The GPS-based NAV is one of the best I’ve seen. Adding to its touch-screen ease of use is the fact that it gets real time traffic information via Sirius satellite, even if you don’t pay for a Sirius subscription (Ford apparently hadn’t paid for it in this car, which I thought was somewhat puzzling). The first thing you do is choose a destination by pushing the DEST button on the dashboard and selecting the destination through a variety of methods (nearest points of interest, street address, yellow page categories, phone book) or selecting the voice command button on the steering wheel and using voice commands to tell the system where you would like to go (and you don’t even need to train the system for your voice!). You then choose the shortest or fastest route and you’re on your way. The system provides you with turn-by-turn directions along with graphical depictions of each turn on the display. For upcoming turns, the screen is split with a map on the left and the detailed turn depicted on the right (see the photos below for an example). Additionally, it counts down the distance to the next turn or waypoint and displays a progress timer bar to help you determine your arrival to the next instruction. The bottom of the display shows your current location and speed limit, if available. If an accident or other incident happens along your route, a notice is displayed on the screen where you can review detailsÂ of it and choose an option to avoid at which point it accordingly reroutes you. One of the exercises I like to do is test out how resilient a NAV system is when you inadvertently (or purposely) miss a turn. Some of them incessantly complain and ask you to make a U-turn to get back on track. The system in the Lincoln, however, doesn’t miss a beat. Virtually the instant after you miss a turn instruction, it recalculates the route such that you can continue your general direction of travel. It’s so seamless that if you blinked you may have missed that anything happened at all. Information available at your fingertips also includes the weather (forecast, satellite images) and gasoline prices at nearby gas stations (see photos below).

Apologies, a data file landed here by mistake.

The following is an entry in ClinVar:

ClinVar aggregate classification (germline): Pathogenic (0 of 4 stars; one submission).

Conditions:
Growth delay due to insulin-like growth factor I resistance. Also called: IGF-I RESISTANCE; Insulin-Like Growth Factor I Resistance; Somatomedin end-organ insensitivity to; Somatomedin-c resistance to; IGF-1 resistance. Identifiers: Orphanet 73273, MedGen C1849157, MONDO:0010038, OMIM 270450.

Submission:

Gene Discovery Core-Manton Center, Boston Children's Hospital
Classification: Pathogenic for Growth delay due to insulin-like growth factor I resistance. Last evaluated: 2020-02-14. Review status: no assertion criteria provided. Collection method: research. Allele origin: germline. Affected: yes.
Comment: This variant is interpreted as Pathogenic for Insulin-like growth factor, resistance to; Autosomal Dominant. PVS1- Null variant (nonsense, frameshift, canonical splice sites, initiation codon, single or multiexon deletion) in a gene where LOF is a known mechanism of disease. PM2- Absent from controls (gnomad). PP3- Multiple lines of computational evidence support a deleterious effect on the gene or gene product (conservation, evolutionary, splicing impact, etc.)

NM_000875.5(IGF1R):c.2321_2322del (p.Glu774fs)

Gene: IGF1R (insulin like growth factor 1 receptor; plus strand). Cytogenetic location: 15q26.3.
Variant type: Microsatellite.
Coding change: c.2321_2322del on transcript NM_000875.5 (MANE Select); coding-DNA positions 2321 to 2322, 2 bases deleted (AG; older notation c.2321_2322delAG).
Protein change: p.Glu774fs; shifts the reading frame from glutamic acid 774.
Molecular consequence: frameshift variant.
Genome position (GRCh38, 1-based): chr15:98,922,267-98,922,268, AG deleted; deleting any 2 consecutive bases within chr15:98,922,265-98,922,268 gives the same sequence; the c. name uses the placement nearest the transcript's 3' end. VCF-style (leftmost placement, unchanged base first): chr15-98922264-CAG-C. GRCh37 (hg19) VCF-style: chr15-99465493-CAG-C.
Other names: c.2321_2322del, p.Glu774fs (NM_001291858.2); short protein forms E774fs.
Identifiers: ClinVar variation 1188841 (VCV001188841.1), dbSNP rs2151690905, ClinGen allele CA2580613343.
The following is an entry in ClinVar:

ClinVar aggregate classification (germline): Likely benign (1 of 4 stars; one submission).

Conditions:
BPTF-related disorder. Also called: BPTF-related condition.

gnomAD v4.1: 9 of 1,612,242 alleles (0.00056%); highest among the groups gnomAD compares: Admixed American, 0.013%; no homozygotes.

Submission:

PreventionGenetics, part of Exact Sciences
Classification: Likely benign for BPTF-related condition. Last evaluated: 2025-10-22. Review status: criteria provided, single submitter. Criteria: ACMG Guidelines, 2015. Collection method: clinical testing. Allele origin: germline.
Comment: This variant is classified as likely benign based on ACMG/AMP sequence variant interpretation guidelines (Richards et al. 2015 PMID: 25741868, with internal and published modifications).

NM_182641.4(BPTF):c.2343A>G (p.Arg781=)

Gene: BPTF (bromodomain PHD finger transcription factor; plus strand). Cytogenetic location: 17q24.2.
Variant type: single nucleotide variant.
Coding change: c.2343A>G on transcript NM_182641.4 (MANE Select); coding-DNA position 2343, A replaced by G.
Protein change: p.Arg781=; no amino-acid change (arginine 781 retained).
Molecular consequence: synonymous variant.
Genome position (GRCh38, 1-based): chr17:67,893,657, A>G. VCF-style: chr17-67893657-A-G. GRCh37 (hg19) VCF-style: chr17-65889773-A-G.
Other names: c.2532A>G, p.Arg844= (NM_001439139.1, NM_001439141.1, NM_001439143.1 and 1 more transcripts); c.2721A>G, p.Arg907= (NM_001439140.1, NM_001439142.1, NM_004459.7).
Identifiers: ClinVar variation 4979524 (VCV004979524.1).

There were a few hiccups in the system. Every now and again my phone would become “un-paired” or stop playing audio. Sometimes the device got out of sync where I would be listening to audio on my phone throughÂ wired ear buds, and upon starting the car the phone would pair and stop the stream; I would have to start it up again manually (apparently the command to autoplay/autostop is a change of state and not discreet play/stop commands). It is important to note that you must have an A2DP capable media device in order to stream bluetooth audio through the audio system. If your device isn’t capable, you won’t be able to pair it at all as an audio device (this doesn’t impact the phone pairing, however). I learned this the hard way after I replaced my G1 under warranty that had an older version of the OS before they added AD2P extensions. There is a mini-phono jack if you want to connect an older iPod or mp3 player. My main complaint is that you cannot browse the phonebook while the car is moving over 15 mph or so, which seems silly since that requires you to pick up your phone an lookdown and scroll through its phonebook instead (yes I know you shouldn’t do either). At least you can use voice commands to make calls.